Mephibosheth, Jonathan's son, alone was spared. Seven other princes of Saul's family were publicly hanged by the Gibeonites. To the surrounding tribes this was an act of great justice which inspired them with awe and admiration for Israel. For after all, were not the Gibeonites a subdued tribe, who had obtained Joshua's oath by trickery? The result was that one hundred and fifty thousand neighboring tribesmen came and, professing the Jewish faith, begged to be accepted as members of the Jewish nation.

When the Gibeonites displayed such cruelty, David knew that they must not be allowed to mix freely with the Jewish people. So, although forbidding any acts of persecution against the Gibeonites, he banned their intermarriage with the Jews.

David ordered a state funeral for the seven princes, as well as for the remains of Saul and Jonathan, which were exhumed and transferred from Jobeah in Gilead, to be interred in the family grave of his father Kish. Wherever the funeral procession passed, the people came out en masse to pay homage to their fallen king and princes, and national mourning was observed throughout the twelve tribes of Israel.

A State Census

Another calamity befell Israel in the wake of a census which David had conducted. The recent revolts of Absalom and Sheba had moved David to a desire to introduce national conscription in order to raise the strength of his army. Joab advised him to abstain from it. But the king persisted in his resolution, and the census was taken from Dan to Beersheba.

The census lasted nine months and twenty days. It revealed that the tribe of Judah alone could muster half a million men of military age, the tribes of Levi and Benjamin—three hundred thousand, and the rest of the tribes' eight hundred thousand men.

Now according to the Torah, a national census was permitted only in special circumstances, and in a certain way, namely, by each inhabitant's contributing a coin or other object, after which the objects were counted and the number of the people thus ascertained. When Saul conducted a mobilization before the battle with Amalek, he had ordered each soldier to bring a lamb, and the lambs were then counted. David, however, overlooked this law and counted the people as the neighboring nations counted theirs. The results of the census brought a sense of pride and vainglory to many Jews, who were now inclined to rely more on their own strength than on Divine protection. Thus, the census greatly displeased G‑d.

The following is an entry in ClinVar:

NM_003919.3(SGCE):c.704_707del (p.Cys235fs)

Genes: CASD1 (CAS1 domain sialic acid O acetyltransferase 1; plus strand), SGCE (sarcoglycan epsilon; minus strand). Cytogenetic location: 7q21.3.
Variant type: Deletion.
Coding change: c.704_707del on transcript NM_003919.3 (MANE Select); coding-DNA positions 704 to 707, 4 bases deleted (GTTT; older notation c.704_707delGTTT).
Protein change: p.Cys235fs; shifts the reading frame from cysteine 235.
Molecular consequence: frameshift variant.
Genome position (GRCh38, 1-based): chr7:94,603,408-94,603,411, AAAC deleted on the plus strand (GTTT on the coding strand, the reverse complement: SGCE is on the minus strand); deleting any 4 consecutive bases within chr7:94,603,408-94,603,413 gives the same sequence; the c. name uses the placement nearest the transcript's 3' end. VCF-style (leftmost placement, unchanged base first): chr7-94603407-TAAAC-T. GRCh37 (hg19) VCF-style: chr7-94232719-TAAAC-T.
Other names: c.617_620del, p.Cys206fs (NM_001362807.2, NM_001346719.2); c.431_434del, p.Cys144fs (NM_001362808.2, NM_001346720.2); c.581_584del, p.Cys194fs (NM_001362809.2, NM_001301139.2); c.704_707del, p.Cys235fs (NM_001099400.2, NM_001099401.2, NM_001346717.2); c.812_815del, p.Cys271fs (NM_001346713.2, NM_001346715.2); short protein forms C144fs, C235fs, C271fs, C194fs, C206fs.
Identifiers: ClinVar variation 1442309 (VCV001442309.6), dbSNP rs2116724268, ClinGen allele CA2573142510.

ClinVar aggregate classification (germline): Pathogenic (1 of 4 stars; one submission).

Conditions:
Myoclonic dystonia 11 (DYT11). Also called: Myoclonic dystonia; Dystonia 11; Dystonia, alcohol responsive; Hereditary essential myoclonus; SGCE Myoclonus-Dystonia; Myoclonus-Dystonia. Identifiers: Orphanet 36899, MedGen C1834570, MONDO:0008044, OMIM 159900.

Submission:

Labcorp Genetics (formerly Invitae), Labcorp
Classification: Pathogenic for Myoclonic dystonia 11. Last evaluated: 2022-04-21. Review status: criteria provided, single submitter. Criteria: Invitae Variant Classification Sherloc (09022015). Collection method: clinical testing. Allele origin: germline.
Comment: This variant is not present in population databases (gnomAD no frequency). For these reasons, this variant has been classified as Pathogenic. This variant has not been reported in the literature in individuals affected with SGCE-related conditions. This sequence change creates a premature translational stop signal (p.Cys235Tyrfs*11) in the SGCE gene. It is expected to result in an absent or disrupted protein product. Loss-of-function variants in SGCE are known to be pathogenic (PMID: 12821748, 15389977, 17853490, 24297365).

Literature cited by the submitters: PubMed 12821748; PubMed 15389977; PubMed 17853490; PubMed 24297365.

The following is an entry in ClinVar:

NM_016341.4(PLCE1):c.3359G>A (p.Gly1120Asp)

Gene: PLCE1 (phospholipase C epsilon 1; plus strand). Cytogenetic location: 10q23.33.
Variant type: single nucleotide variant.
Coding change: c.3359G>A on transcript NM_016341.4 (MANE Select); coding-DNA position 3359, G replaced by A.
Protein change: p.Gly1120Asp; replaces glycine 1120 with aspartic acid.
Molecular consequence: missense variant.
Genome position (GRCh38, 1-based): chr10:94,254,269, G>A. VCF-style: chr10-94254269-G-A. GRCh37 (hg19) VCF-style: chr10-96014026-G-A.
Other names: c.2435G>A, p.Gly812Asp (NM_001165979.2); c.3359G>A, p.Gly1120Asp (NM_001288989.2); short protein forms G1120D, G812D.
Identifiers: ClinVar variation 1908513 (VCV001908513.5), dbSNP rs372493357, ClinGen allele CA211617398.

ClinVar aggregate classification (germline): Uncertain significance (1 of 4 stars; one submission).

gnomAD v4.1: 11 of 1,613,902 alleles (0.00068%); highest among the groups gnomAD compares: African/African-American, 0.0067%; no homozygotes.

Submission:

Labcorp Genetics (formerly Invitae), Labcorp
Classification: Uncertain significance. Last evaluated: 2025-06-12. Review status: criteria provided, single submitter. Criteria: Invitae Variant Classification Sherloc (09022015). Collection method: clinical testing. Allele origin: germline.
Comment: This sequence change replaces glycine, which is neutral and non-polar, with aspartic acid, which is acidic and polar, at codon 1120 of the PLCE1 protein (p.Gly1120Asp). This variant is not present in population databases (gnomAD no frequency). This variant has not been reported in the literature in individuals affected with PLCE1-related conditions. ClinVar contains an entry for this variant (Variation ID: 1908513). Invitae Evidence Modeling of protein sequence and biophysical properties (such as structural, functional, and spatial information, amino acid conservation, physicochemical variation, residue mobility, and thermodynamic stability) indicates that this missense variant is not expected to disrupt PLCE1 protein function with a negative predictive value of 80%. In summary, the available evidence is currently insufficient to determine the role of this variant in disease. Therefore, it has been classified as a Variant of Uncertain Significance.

David soon realized that he had sinned, and he prayed to the L-rd for forgiveness. However, a pestilence broke out among the people, causing fearful destruction, but sparing Jerusalem. It carried off seventy thousand men. The angel of the L-rd was stayed in his fatal progress at the threshing-floor of Araunah, the Jebusite; and it was there, in accordance with the word of the prophet Gad, that David built an altar and offered up sacrifices. This place was Mount Moriah, where the "Binding of Isaac" had taken place, where the Holy Temple was to be erected by Solomon, David's son. Here G‑d's mercies were roused and the plague was stayed.